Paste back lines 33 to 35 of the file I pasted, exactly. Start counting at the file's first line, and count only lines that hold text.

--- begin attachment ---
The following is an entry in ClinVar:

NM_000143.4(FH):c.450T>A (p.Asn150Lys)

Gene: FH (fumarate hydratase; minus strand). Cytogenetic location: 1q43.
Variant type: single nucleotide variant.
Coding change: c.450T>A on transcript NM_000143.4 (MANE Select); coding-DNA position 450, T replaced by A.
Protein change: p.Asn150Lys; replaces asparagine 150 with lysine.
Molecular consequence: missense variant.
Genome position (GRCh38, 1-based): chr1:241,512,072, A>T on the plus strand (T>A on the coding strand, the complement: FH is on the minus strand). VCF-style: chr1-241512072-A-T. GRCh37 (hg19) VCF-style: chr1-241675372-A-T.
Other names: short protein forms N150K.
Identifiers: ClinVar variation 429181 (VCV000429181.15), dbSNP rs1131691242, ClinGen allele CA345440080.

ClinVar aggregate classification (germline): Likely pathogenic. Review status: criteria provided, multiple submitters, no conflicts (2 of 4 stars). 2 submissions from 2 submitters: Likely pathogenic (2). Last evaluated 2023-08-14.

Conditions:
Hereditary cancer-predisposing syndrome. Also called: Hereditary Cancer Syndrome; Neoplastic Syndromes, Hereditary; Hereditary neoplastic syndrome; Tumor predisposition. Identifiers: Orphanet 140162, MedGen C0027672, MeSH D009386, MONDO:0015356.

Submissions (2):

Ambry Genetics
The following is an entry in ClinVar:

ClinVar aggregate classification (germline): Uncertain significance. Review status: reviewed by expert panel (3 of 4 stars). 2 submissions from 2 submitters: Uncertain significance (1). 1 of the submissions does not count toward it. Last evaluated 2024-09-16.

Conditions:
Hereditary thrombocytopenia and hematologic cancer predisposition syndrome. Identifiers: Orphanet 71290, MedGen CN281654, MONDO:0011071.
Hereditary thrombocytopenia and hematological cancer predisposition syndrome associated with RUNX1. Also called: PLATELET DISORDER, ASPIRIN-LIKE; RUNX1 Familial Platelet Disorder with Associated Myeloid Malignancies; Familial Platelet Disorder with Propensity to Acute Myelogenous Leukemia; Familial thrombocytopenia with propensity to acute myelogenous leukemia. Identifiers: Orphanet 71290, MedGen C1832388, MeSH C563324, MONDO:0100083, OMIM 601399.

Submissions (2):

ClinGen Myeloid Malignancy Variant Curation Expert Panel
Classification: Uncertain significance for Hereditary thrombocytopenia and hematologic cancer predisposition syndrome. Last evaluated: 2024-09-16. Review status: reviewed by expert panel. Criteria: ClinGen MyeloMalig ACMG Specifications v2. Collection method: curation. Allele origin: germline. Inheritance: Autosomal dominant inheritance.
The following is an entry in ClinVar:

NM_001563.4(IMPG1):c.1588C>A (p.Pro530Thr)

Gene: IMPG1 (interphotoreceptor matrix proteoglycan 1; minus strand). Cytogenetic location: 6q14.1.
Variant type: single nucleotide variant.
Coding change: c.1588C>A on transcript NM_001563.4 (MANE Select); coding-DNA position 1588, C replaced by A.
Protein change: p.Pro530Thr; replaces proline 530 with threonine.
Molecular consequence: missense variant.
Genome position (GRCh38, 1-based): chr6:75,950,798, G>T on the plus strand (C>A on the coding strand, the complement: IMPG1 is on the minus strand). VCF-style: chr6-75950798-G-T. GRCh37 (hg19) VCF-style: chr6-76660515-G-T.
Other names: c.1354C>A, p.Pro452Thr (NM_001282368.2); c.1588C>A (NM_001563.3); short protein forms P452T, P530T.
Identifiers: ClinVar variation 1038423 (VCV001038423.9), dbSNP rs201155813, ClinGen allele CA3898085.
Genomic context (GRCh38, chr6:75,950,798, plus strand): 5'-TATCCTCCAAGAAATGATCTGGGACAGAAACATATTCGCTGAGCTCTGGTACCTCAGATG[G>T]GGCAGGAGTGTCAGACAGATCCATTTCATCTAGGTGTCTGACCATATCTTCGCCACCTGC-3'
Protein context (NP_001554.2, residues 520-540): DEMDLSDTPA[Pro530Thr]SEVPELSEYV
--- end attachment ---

Identifiers: ClinVar variation 1038423 (VCV001038423.9), dbSNP rs201155813, ClinGen allele CA3898085.
Genomic context (GRCh38, chr6:75,950,798, plus strand): 5'-TATCCTCCAAGAAATGATCTGGGACAGAAACATATTCGCTGAGCTCTGGTACCTCAGATG[G>T]GGCAGGAGTGTCAGACAGATCCATTTCATCTAGGTGTCTGACCATATCTTCGCCACCTGC-3'
Protein context (NP_001554.2, residues 520-540): DEMDLSDTPA[Pro530Thr]SEVPELSEYV